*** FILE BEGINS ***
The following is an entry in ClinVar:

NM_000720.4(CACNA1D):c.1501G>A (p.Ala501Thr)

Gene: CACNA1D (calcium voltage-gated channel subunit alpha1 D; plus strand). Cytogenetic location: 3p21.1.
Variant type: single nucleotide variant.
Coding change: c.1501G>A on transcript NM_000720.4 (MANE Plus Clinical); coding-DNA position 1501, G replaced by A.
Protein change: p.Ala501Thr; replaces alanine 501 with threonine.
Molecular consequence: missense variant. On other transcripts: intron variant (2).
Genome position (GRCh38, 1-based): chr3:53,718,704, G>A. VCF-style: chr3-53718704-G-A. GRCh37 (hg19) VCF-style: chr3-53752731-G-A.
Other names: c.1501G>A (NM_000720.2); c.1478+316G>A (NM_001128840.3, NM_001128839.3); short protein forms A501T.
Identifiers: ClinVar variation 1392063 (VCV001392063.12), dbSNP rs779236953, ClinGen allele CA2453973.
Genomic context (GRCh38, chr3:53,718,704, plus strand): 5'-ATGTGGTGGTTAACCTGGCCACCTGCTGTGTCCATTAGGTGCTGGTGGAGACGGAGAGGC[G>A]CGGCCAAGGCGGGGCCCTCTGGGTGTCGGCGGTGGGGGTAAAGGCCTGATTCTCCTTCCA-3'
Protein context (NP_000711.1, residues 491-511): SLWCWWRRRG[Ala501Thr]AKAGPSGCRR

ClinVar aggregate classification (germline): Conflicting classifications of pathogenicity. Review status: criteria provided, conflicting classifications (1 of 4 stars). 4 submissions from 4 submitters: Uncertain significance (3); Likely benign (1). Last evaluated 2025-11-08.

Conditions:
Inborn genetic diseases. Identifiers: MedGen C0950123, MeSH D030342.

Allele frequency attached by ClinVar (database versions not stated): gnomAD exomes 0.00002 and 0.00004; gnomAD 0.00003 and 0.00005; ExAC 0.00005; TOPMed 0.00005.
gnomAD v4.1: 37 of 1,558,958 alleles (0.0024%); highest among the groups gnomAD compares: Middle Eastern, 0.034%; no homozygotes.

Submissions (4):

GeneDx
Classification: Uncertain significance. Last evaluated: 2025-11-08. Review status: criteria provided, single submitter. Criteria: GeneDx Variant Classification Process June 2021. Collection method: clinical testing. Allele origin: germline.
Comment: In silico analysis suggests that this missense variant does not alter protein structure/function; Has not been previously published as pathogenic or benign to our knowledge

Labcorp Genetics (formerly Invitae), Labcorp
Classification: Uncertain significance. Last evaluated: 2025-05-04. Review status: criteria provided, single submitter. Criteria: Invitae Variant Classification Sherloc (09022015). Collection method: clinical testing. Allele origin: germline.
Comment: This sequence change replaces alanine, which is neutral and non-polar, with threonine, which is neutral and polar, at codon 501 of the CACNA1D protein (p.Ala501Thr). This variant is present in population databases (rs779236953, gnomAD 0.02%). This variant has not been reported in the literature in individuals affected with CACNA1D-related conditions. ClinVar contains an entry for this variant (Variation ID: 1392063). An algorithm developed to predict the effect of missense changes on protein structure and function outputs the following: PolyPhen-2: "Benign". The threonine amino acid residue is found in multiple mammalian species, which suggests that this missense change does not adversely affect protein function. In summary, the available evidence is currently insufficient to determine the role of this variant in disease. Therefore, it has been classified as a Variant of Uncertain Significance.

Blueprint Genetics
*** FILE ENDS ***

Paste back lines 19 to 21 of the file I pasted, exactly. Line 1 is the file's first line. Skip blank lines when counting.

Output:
GeneDx
Classification: Uncertain significance. Last evaluated: 2025-11-08. Review status: criteria provided, single submitter. Criteria: GeneDx Variant Classification Process June 2021. Collection method: clinical testing. Allele origin: germline.
Comment: In silico analysis suggests that this missense variant does not alter protein structure/function; Has not been previously published as pathogenic or benign to our knowledge